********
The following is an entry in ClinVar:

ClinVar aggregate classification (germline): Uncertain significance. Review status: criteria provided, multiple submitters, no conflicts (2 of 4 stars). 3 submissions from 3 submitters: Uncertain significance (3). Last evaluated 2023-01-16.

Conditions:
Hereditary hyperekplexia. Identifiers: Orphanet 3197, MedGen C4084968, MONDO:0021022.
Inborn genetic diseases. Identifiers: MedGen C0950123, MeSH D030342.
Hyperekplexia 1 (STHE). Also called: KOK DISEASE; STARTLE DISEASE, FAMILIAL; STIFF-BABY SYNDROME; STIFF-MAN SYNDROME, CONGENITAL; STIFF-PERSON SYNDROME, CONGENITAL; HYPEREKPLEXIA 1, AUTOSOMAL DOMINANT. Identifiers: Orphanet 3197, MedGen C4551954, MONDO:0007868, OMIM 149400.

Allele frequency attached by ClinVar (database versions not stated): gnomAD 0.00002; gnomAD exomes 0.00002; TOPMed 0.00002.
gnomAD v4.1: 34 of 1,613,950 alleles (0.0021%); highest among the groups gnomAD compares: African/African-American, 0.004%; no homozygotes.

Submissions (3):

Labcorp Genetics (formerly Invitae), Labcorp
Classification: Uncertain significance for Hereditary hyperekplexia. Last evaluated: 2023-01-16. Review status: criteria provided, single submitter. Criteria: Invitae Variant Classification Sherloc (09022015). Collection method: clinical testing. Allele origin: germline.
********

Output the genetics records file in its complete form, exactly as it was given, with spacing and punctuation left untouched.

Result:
The following is an entry in ClinVar:

ClinVar aggregate classification (germline): Uncertain significance. Review status: criteria provided, multiple submitters, no conflicts (2 of 4 stars). 3 submissions from 3 submitters: Uncertain significance (3). Last evaluated 2023-01-16.

Conditions:
Hereditary hyperekplexia. Identifiers: Orphanet 3197, MedGen C4084968, MONDO:0021022.
Inborn genetic diseases. Identifiers: MedGen C0950123, MeSH D030342.
Hyperekplexia 1 (STHE). Also called: KOK DISEASE; STARTLE DISEASE, FAMILIAL; STIFF-BABY SYNDROME; STIFF-MAN SYNDROME, CONGENITAL; STIFF-PERSON SYNDROME, CONGENITAL; HYPEREKPLEXIA 1, AUTOSOMAL DOMINANT. Identifiers: Orphanet 3197, MedGen C4551954, MONDO:0007868, OMIM 149400.

Allele frequency attached by ClinVar (database versions not stated): gnomAD 0.00002; gnomAD exomes 0.00002; TOPMed 0.00002.
gnomAD v4.1: 34 of 1,613,950 alleles (0.0021%); highest among the groups gnomAD compares: African/African-American, 0.004%; no homozygotes.

Submissions (3):

Labcorp Genetics (formerly Invitae), Labcorp
Classification: Uncertain significance for Hereditary hyperekplexia. Last evaluated: 2023-01-16. Review status: criteria provided, single submitter. Criteria: Invitae Variant Classification Sherloc (09022015). Collection method: clinical testing. Allele origin: germline.